The Struggle for Oil and Information
In two recent interviews, O’Leary discussed some previously unreported aspects of the struggle for oil and information in 1979 and talked about some of the lessons he says should have been learned. O’Leary said that:
Oil companies operating in Alaska misled him about the potential for producing more Alaskan oil to help relieve the market panic that followed the temporary loss of Iranian supplies in early 1979. As a result, the government remained unaware that clearing up pipeline bottlenecks would produce an additional 400,000 barrels a day of Alaskan oil.
The government’s efforts to persuade American companies to refrain from bidding up spot market oil prices were generally ineffectual, with some companies even refusing to discuss the matter.
The French unsuccessfully urged the U.S. and major European allies to adopt a strategy to calm spot market prices through an agreement banning all oil imports at more than the OPEC price. O’Leary said he thinks the plan could have worked.
The Western nations should handle the next crisis by expanding the powers of the International Energy Agency (IEA), an organization made up of the U.S. and 20 other oil importing countries, and should use the IEA to temporarily take over one of industry’s most significant powers to influence price during a crisis–the ability to draw down its large stockpiles to offset supply disruptions. Industry stock building during 1979 contributed significantly to price increases, many analysts say.
The Reagan administration has said it will take a pure free-market approach to any future oil crisis. There will be no mandatory allocation of petroleum products, no price controls, no jawboning of oil companies, no government intervention of any kind. No plans exist for what to do with the oil in the Strategic Petroleum Reserve, the government’s emergency stockpile. United States’ support for allied cooperation in crisis management through the International Energy Agency has been lukewarm at best. Administration officials say that price is the best way to allocate any scarce commodity, that an uncontrolled marketplace will serve consumers most efficiently, and that prices will drop back to their old level once adequate supplies return. Others say the Reagan approach is summed up in the title of a recent two-volume General Accounting Office study: “The United States Remains Unprepared For Oil Import Disruptions.”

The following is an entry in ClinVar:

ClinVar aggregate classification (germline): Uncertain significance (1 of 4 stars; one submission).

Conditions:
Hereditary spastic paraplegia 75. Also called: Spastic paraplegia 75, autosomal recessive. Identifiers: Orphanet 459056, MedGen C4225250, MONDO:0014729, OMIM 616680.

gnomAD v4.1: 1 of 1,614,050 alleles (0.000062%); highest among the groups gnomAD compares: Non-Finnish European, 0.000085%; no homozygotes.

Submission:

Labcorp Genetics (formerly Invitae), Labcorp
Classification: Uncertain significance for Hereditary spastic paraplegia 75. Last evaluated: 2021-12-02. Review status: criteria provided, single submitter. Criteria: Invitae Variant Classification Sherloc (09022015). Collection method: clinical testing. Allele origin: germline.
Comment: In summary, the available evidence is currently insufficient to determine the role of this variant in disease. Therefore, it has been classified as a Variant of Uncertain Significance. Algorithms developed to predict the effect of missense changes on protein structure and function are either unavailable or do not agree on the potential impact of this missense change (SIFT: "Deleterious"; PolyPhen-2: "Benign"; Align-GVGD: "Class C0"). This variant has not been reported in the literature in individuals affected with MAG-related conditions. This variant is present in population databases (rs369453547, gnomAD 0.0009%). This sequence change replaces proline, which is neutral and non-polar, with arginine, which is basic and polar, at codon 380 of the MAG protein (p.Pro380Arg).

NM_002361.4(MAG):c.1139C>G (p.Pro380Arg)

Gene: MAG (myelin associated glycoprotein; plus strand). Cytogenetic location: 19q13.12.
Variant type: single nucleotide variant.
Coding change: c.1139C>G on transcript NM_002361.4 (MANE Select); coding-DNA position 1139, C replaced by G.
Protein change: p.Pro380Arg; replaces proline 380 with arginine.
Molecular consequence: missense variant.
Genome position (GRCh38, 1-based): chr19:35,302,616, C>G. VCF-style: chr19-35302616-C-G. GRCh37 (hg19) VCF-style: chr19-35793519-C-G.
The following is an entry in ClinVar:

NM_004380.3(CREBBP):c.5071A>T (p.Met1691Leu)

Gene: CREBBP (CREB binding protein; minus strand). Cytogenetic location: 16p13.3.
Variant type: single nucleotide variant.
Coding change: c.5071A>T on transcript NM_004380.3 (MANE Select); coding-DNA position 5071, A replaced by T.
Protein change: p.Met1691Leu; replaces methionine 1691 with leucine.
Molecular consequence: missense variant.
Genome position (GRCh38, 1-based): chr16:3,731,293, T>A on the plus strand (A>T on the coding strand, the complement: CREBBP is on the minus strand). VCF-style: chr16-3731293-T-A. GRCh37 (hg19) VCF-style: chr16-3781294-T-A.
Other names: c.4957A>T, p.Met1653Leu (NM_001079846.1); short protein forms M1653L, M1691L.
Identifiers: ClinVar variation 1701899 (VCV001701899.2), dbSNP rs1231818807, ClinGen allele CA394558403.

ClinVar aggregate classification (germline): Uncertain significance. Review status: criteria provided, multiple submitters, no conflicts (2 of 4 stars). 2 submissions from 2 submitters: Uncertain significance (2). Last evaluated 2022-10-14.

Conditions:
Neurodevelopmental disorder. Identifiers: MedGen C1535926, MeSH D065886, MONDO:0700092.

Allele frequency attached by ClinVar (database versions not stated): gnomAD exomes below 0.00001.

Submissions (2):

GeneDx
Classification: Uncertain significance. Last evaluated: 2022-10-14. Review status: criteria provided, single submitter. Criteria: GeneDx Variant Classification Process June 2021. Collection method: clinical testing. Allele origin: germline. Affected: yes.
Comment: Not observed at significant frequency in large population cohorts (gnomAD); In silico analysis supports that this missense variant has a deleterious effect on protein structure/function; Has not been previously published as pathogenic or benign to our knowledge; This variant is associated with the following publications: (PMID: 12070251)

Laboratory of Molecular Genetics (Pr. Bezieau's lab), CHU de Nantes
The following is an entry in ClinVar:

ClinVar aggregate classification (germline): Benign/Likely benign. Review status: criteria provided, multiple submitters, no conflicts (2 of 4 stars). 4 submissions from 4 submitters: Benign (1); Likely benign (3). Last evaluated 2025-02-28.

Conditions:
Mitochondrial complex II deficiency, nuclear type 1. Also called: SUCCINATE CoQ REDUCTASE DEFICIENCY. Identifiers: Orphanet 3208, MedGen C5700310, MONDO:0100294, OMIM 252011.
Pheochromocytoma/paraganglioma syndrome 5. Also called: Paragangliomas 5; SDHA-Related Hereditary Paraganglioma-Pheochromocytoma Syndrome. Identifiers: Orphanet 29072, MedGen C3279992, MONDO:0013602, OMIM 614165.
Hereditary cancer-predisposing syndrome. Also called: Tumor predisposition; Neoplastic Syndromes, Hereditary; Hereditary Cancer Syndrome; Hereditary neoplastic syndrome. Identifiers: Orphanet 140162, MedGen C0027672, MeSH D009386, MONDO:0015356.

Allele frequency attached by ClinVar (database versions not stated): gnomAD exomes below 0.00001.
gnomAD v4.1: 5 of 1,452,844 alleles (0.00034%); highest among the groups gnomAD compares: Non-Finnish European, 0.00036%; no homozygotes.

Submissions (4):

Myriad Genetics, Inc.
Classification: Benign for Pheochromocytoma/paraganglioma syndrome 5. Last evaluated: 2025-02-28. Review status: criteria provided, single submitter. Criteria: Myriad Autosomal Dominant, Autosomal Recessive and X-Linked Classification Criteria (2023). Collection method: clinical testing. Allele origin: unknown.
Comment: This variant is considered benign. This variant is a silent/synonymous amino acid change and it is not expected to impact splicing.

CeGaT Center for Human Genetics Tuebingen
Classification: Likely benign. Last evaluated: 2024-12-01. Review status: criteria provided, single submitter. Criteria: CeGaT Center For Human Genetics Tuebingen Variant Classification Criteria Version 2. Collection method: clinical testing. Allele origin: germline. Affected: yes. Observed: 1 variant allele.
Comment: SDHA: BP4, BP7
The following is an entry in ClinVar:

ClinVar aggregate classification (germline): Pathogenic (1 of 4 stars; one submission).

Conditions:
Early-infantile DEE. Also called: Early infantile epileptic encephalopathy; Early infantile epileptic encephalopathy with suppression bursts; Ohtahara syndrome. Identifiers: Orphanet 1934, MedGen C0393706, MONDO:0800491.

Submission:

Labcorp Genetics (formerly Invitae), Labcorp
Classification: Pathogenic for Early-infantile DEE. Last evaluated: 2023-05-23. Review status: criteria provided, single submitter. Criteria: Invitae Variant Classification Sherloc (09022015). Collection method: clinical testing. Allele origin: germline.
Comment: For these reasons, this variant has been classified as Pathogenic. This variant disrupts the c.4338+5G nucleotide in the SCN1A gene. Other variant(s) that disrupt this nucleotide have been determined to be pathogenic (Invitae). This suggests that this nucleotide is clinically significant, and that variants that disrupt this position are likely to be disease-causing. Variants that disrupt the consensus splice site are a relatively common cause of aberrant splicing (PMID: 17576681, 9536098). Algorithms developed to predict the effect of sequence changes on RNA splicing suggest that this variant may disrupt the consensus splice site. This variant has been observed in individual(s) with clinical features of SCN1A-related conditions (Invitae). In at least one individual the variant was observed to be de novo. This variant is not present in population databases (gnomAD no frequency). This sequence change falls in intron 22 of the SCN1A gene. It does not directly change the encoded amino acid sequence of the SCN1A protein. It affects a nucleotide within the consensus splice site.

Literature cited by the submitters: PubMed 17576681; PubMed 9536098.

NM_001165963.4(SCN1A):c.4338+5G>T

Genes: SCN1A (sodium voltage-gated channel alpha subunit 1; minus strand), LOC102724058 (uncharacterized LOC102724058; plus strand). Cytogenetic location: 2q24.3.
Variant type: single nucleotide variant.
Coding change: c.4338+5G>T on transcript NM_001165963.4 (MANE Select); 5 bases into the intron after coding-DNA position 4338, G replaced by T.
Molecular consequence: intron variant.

O’Leary agrees. Although the current administration may prefer to weather the next crisis with no government intervention, O’Leary says, a more likely prospect in a real emergency is a panicky intervention by Congress, resulting in hastily drafted allocation and price laws that work even more badly than the ones that were in effect in 1979 and have now been scrapped. In the leadership vacuum and public outcry, he says, “They’ll pass legislation and stuff it down the president’s throat. It will be highly inefficient and, I think, altogether unfortunate.”
Influencing Industry (1)
After the decade’s first oil shock in 1973-74, a senior Exxon official, George Piercy, testified to Congress about one of the main reasons for the price increases suffered by the West. The main problem, Piercy said, was the West’s lack of what oilmen call “spare capacity”–the ability to step up domestic oil production to help offset a cut in imports.